Swan cleared a fishing hook stuck in her neck at Eccleston Mere !
Full details about Swan cleared a fishing hook stuck in her neck at Eccleston Mere
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A discarded fishing hook was fixed to the neck of a swan at Eccleston Mere, to RSPCA confirmation.
The female bird also became entangled in about four feet (1.2 m) of fishing line, which had to be severed from her body.
Almost 40 percent (2,882) of all litter-related calls to the charity in 2021 involved animals caught in the litter by hunting.
RSPCA Inspector Leanne Cooper was called to the lake on Sunday (15 January) after the animal welfare charity was contacted by the couple concerned whose garden backs onto the lake and is visited daily by the Pelican family.
The officer managed to catch her and carefully cut the fishing line. Although the hook pierced the swan’s neck, fortunately it did not seriously injure her.
After consulting the team at the RSPCA’s Stapeley Grange Wildlife Hospital in Cheshire, and giving the swan a thorough check-up, Leanne was able to release it back into the water to join its waiting family.
She said: ‘Although the hook got caught in her neck and needed careful removal, it didn’t cause serious injury, so she was very fortunate. We deal with an alarming amount of incidents every year where animals are terribly affected by litter and it’s the one we know about where That many accidents will never be seen or reported.
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“Carelessly discarded fishing lines, hooks and nets can have huge losses to animals, and waterfowl such as pelicans in this lake are particularly vulnerable. The majority of anglers dispose of these items properly, but it is frustrating that those who do not They may not realize the danger they pose.”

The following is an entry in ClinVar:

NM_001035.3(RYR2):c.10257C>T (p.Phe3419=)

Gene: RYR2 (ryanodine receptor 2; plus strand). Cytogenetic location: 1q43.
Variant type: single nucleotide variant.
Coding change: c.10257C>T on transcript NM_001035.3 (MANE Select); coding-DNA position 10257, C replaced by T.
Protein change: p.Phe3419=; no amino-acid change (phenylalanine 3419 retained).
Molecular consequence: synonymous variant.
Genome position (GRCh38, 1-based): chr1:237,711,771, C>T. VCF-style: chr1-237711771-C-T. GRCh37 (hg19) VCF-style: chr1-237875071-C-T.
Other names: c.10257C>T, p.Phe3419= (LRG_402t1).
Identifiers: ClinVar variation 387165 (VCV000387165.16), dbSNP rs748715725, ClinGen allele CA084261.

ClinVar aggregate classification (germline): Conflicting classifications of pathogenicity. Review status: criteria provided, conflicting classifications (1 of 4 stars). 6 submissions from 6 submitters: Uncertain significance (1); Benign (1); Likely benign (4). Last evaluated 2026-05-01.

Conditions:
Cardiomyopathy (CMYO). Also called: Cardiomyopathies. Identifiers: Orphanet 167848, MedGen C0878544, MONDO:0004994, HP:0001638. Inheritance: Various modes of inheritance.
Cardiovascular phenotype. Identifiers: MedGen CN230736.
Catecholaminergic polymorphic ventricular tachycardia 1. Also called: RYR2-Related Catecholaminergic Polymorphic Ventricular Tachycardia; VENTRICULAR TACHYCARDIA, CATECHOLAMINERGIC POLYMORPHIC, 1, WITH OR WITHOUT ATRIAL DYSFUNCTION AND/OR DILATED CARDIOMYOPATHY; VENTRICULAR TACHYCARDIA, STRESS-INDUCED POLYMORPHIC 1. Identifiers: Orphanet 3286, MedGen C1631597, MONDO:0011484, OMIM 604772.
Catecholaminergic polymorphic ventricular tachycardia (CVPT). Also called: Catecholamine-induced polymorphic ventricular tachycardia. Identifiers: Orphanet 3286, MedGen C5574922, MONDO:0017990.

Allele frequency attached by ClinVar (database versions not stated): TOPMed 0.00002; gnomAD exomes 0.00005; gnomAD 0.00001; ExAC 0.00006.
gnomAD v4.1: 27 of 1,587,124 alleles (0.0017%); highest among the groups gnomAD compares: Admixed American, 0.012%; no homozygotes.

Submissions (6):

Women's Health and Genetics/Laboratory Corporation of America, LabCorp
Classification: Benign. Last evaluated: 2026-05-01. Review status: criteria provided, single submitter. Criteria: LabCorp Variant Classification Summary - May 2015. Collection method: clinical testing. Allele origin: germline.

The RSPCA strongly urges those who enjoy fishing to take extra care to ensure nothing is left behind. It only takes one piece of zigzag to get stuck in a tree or dropped near water to endanger an animal’s life.
The charity encourages everyone who enjoys fishing to follow the Angling Trust Take 5 campaign and take advantage of recycling schemes to dispose of and treat their waste safely and responsibly.
If members of the public see litter thrown away, the RSPCA encourages them to pick it up safely and put it in the bin, remembering to wash their hands afterwards. Their actions can save an animal’s life.
The RSPCA has launched a fundraising campaign to continue saving animals like this swan. Please join Winter Rescue and help our officers be there for animals in need.